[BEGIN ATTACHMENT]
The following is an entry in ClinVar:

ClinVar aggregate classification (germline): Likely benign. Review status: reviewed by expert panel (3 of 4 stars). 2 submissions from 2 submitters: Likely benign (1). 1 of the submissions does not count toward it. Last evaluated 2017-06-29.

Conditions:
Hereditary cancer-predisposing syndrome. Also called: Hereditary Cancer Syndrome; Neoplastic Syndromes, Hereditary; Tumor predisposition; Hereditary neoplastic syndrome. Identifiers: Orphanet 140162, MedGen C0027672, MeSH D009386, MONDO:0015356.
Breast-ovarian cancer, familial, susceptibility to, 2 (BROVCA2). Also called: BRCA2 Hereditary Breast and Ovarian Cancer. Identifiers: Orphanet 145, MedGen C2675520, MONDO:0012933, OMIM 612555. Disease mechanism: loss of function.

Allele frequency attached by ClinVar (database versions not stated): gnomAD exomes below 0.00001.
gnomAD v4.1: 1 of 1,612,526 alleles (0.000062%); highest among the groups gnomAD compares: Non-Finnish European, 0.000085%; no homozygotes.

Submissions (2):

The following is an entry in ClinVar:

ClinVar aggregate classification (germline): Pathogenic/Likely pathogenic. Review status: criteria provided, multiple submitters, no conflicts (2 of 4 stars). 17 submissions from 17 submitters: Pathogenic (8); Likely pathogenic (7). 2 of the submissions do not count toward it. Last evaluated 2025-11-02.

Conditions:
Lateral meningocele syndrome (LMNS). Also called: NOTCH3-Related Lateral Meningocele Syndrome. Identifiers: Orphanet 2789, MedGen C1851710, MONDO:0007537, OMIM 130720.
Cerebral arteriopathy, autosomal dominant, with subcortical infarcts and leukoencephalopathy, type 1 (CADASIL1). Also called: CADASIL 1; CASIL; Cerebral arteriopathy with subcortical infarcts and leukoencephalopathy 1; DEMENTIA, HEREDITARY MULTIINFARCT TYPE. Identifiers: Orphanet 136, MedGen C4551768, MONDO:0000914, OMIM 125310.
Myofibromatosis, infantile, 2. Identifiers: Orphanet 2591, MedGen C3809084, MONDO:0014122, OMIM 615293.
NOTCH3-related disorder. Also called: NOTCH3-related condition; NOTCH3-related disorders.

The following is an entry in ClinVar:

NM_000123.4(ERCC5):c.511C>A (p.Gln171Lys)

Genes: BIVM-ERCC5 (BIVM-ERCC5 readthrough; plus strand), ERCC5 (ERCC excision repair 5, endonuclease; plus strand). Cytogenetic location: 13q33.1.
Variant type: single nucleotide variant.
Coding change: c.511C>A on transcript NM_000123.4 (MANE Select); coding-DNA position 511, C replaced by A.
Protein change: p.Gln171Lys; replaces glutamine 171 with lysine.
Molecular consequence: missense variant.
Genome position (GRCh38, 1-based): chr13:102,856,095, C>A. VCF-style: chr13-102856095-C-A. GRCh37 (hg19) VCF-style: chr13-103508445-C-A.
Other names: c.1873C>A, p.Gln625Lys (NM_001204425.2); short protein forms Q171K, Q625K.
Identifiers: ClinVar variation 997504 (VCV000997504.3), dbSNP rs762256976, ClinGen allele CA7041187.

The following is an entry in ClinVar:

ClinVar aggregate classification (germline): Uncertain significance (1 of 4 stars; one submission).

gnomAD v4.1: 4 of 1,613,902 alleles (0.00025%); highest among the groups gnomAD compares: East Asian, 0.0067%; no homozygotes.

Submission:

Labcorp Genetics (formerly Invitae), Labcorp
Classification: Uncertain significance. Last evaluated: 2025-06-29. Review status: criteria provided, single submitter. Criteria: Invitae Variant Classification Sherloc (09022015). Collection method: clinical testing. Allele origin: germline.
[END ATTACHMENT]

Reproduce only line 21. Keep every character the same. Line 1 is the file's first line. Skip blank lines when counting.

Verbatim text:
Protein change: p.Gln171Lys; replaces glutamine 171 with lysine.